Pressure injury stages prevention

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Understanding Pressure Injury Stages, Treatment and Prevention: Everything You Need to Know

Pressure injuries, commonly referred to as bedsores or pressure ulcers, are not only painful but can also lead to serious health complications if not properly treated. These injuries arise from sustained pressure on the skin, which impedes blood flow and results in damage to the underlying tissue. They are most prevalent among individuals with limited mobility, such as those who are bedridden or wheelchair-bound.

This guide aims to shed light on the stages of pressure injuries, equip you with knowledge on pressure injury treatments, and share vital prevention strategies to mitigate the risk of developing these painful sores.


What is a pressure injury

A pressure injury is localised damage to the skin and underneath tissue that typically occurs over a bony prominence as a result of pressure, or pressure in combination with shear and/or friction. Common pressure areas develop around the tailbone, heels, elbows, and the back of the head.

What are bed sores

Whilst bed sores and pressure injury are terms used interchangeably however there is a slight difference. Bed sores are like a specific type of pressure injury. They happen when there's too much pressure on the skin and underlying tissue, especially for people with limited mobility. For example pressure sores on buttocks from sitting. Pressure injuries, are a big umbrella term that covers more ground. It includes damage not just from pressure but also from shear and friction. 

Untreated bed sores can lead to a cascade of complications. Initially, they might seem like minor issues, but over time, they can become quite serious.  


Pressure Injury Stages

There are four primary stages for a pressure injury.

Stage 1 Pressure Injury 
In the initial stage of a pressure injury, the skin is still intact, but you might notice redness or discoloured skin around the pressure area. The persistent area of skin redness that does not lighten when touched. Some telltale signs include pain or itching in the area, which indicates potential tissue damage beneath the surface. It can be considered a minor wound, and it can be healed quickly.

Stage 2 Pressure Injury 
In the second stage, the skin shows partial thickness damage, which can look like abrasions or blisters due to sustained pressure. The wound bed is typically red or pink and moist and may also present as an intact or ruptured blister. This stage is characterised by pain and the potential for infection as the skin barrier has been broken.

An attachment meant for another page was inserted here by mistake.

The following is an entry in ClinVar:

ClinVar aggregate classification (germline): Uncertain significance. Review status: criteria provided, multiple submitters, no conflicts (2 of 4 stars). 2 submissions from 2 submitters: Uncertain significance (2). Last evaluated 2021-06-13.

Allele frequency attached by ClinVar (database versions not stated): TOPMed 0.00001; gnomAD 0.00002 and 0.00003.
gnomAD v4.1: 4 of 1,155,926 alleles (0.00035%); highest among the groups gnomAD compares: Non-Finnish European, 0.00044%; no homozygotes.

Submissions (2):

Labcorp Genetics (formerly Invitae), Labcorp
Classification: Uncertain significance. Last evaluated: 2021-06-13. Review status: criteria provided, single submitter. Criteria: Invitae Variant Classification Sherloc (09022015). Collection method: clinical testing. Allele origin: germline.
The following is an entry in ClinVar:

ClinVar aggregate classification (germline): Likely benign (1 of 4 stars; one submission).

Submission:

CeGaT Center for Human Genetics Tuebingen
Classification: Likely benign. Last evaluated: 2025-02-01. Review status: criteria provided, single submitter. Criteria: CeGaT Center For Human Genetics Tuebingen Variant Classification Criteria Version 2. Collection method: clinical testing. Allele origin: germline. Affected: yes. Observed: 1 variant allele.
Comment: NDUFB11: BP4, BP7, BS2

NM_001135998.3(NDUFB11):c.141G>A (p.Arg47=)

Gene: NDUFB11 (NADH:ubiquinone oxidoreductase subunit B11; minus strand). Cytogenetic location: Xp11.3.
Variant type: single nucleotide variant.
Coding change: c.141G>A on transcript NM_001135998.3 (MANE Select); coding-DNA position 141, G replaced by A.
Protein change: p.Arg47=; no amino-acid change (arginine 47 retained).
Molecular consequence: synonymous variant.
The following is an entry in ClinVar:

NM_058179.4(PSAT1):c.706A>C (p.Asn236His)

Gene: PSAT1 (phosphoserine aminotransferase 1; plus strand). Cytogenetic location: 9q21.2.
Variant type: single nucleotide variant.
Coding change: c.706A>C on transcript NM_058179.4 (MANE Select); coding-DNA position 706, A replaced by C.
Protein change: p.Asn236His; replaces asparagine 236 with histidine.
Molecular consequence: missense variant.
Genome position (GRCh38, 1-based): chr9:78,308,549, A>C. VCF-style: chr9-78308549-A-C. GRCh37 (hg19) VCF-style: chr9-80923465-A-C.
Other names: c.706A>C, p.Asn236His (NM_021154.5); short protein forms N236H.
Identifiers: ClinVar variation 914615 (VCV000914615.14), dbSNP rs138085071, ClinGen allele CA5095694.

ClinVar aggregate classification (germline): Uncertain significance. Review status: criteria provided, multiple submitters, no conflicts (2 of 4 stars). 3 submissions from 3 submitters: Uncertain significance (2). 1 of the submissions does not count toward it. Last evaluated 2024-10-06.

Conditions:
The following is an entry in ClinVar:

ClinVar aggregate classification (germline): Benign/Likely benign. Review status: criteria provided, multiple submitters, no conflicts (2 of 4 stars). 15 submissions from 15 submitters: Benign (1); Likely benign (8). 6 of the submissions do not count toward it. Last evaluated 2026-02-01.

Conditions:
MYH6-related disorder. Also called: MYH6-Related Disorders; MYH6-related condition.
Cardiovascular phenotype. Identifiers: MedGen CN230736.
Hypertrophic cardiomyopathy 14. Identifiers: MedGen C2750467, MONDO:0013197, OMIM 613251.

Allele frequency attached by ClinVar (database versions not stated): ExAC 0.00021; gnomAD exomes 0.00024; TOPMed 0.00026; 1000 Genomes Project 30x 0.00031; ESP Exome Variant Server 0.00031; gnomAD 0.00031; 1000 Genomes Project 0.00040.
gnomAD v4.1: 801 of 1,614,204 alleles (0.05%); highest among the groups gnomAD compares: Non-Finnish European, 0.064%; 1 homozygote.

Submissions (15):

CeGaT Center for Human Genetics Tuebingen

Stage 3 Pressure Injury 
At this stage, the skin and tissue damage become more severe, exposing underlying tissue beneath the skin surface. The pressure wound or pressure ulcer can appear like a deeper sore or even look like a crater—appropriate treatment can speed up the healing process and curtail further tissue damage. 

Stage 4 Pressure Injury 
The final stage involves full thickness loss of both skin and underlying muscle and bone. The deep wound may further reveal tendon or joint caps. Stage 4 injuries are quite severe as they are susceptible to infection and can be life-threatening if left untreated. 


Causes of pressure injuries

1. Pressure on skin
Injuries can occur when prolonged pressure suffocates the skin’s ability to breathe and flourish, leaving behind wounds as a stark testimony to its fragility. Imagine your skin, the body's most expansive organ, suppressed against the hard surfaces of beds or chairs for extended periods—this skin pressure interrupts the crucial flow of blood, starving tissues of oxygen and nourishment.

2. Friction
Pressure injuries inflicted by friction are a testament to what happens when skin meets an opposing rough force, a scenario all too common when someone is confined to a single position for too long. This friction results from the skin dragging across surfaces, much like delicate fabric snagging on a rough edge. Enter shear force the invisible foe—it's the strain that occurs deep in the tissue, as the skin is pulled one way while the bone moves another, stretching and distorting the delicate architecture beneath the surface. This interplay between friction and shear can lead to the skin becoming vulnerable to damage, eventually breaking down and resulting in painful, open wounds.